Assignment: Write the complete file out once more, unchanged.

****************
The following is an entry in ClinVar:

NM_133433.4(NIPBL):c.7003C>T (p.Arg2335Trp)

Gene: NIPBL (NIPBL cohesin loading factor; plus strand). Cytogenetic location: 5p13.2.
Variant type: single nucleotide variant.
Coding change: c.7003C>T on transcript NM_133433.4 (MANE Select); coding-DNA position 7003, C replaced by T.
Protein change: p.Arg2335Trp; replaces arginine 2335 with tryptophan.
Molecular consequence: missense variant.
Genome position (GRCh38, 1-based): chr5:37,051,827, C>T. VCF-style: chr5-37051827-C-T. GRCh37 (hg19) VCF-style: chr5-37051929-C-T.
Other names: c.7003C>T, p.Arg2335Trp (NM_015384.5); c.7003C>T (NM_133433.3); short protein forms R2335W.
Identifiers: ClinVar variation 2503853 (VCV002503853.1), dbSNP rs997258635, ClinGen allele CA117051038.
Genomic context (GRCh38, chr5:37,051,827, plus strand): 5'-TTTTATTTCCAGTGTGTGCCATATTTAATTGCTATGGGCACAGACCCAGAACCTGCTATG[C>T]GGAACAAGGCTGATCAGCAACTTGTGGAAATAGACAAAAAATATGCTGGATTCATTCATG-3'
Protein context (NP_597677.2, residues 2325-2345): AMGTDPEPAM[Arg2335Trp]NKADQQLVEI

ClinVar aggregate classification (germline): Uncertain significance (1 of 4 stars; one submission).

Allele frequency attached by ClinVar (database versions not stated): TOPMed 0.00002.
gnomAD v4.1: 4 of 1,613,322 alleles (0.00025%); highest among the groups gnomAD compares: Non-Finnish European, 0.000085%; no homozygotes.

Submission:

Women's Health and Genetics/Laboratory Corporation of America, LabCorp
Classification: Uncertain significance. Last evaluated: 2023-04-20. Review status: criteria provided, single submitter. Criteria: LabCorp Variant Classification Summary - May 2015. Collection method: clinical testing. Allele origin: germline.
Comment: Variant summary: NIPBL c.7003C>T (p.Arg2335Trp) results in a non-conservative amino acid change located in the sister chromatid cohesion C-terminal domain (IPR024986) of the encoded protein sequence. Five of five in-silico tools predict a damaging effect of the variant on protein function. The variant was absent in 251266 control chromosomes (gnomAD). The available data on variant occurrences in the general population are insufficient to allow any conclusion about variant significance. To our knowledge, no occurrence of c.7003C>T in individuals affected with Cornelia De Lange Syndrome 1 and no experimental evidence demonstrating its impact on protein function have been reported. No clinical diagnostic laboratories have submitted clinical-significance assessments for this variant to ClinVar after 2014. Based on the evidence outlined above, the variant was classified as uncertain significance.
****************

The following is an entry in ClinVar:

NM_133433.4(NIPBL):c.7003C>T (p.Arg2335Trp)

Gene: NIPBL (NIPBL cohesin loading factor; plus strand). Cytogenetic location: 5p13.2.
Variant type: single nucleotide variant.
Coding change: c.7003C>T on transcript NM_133433.4 (MANE Select); coding-DNA position 7003, C replaced by T.
Protein change: p.Arg2335Trp; replaces arginine 2335 with tryptophan.
Molecular consequence: missense variant.
Genome position (GRCh38, 1-based): chr5:37,051,827, C>T. VCF-style: chr5-37051827-C-T. GRCh37 (hg19) VCF-style: chr5-37051929-C-T.
Other names: c.7003C>T, p.Arg2335Trp (NM_015384.5); c.7003C>T (NM_133433.3); short protein forms R2335W.
Identifiers: ClinVar variation 2503853 (VCV002503853.1), dbSNP rs997258635, ClinGen allele CA117051038.
Genomic context (GRCh38, chr5:37,051,827, plus strand): 5'-TTTTATTTCCAGTGTGTGCCATATTTAATTGCTATGGGCACAGACCCAGAACCTGCTATG[C>T]GGAACAAGGCTGATCAGCAACTTGTGGAAATAGACAAAAAATATGCTGGATTCATTCATG-3'
Protein context (NP_597677.2, residues 2325-2345): AMGTDPEPAM[Arg2335Trp]NKADQQLVEI

ClinVar aggregate classification (germline): Uncertain significance (1 of 4 stars; one submission).

Allele frequency attached by ClinVar (database versions not stated): TOPMed 0.00002.
gnomAD v4.1: 4 of 1,613,322 alleles (0.00025%); highest among the groups gnomAD compares: Non-Finnish European, 0.000085%; no homozygotes.

Submission:

Women's Health and Genetics/Laboratory Corporation of America, LabCorp
Classification: Uncertain significance. Last evaluated: 2023-04-20. Review status: criteria provided, single submitter. Criteria: LabCorp Variant Classification Summary - May 2015. Collection method: clinical testing. Allele origin: germline.
Comment: Variant summary: NIPBL c.7003C>T (p.Arg2335Trp) results in a non-conservative amino acid change located in the sister chromatid cohesion C-terminal domain (IPR024986) of the encoded protein sequence. Five of five in-silico tools predict a damaging effect of the variant on protein function. The variant was absent in 251266 control chromosomes (gnomAD). The available data on variant occurrences in the general population are insufficient to allow any conclusion about variant significance. To our knowledge, no occurrence of c.7003C>T in individuals affected with Cornelia De Lange Syndrome 1 and no experimental evidence demonstrating its impact on protein function have been reported. No clinical diagnostic laboratories have submitted clinical-significance assessments for this variant to ClinVar after 2014. Based on the evidence outlined above, the variant was classified as uncertain significance.